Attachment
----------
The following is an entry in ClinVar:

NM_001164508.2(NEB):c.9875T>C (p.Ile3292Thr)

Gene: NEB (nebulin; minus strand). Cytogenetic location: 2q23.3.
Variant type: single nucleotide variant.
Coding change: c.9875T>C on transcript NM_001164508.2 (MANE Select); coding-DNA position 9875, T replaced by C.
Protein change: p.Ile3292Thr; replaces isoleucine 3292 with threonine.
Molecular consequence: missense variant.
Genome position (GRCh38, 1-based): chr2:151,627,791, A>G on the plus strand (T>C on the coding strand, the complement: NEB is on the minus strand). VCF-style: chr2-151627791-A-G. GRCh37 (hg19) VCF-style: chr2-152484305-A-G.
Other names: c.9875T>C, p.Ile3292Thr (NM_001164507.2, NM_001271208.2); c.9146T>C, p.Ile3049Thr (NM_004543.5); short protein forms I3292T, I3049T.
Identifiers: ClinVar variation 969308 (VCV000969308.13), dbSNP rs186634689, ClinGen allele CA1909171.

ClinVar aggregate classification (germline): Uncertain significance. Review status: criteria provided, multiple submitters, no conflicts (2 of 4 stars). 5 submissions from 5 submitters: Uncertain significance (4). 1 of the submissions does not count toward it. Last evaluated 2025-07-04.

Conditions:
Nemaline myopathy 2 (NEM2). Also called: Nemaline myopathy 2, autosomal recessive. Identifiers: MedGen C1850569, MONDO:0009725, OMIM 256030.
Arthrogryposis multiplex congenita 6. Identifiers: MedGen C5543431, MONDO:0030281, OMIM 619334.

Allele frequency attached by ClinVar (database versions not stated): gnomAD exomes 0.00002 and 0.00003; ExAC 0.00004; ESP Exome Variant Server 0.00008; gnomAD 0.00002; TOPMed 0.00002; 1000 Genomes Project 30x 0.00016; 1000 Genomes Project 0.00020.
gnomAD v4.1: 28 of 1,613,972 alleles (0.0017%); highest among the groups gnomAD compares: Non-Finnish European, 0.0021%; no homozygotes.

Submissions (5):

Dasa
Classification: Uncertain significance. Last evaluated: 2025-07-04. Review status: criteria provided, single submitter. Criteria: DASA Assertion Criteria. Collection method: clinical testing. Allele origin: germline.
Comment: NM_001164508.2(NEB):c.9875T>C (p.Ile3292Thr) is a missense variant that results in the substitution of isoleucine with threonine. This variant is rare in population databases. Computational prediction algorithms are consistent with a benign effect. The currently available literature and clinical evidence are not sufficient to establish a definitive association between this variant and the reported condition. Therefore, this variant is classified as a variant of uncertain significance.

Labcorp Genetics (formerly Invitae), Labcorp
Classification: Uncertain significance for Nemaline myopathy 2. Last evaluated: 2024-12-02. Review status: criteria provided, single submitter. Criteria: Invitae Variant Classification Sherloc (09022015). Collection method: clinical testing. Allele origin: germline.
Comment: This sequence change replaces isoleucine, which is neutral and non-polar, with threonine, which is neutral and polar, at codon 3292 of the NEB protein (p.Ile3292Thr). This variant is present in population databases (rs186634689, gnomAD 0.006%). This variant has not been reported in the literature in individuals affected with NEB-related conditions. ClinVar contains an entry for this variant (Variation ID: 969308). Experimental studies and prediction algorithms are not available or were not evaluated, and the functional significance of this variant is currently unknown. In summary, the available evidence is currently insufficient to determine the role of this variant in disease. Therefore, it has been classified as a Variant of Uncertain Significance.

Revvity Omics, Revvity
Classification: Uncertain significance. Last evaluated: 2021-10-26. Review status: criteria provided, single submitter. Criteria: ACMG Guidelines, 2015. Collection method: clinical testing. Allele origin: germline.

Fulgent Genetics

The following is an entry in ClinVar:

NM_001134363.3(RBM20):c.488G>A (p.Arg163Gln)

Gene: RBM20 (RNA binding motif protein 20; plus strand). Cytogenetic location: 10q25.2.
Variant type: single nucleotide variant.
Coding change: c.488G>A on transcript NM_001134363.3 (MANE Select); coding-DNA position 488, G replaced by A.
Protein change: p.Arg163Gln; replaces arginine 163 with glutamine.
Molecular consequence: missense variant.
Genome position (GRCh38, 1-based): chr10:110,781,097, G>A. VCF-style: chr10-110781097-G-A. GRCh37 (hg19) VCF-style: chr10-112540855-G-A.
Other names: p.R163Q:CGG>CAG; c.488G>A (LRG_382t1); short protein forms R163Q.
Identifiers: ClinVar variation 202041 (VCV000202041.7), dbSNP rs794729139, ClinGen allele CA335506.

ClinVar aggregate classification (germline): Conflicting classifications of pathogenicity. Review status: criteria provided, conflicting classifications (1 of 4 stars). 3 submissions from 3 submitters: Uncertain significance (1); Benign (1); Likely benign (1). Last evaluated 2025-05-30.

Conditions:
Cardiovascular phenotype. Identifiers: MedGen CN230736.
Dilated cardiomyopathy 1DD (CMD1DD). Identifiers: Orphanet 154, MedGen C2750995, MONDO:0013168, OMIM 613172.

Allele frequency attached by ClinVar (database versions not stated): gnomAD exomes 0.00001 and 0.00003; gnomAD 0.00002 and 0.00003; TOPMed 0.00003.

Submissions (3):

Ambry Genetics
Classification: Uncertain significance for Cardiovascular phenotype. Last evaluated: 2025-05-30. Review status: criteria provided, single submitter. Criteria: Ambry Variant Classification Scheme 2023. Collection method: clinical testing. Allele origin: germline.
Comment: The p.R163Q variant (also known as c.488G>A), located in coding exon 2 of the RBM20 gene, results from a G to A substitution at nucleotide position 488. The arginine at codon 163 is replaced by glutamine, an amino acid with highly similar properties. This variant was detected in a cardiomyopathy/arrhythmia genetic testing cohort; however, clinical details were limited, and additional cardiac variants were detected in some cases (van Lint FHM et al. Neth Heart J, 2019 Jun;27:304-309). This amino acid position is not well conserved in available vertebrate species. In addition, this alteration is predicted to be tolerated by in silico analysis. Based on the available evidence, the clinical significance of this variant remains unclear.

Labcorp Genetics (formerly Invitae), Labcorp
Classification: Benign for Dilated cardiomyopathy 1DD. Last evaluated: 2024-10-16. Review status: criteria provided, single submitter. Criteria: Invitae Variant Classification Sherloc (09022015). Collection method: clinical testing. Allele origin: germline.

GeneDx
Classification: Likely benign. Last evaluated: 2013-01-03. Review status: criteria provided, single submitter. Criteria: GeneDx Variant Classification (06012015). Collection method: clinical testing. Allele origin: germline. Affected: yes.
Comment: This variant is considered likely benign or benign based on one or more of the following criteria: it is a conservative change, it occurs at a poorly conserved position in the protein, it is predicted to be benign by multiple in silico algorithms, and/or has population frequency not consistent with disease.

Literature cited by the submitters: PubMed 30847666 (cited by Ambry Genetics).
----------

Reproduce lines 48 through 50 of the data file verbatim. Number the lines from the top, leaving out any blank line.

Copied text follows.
GeneDx
Classification: Likely benign. Last evaluated: 2013-01-03. Review status: criteria provided, single submitter. Criteria: GeneDx Variant Classification (06012015). Collection method: clinical testing. Allele origin: germline. Affected: yes.
Comment: This variant is considered likely benign or benign based on one or more of the following criteria: it is a conservative change, it occurs at a poorly conserved position in the protein, it is predicted to be benign by multiple in silico algorithms, and/or has population frequency not consistent with disease.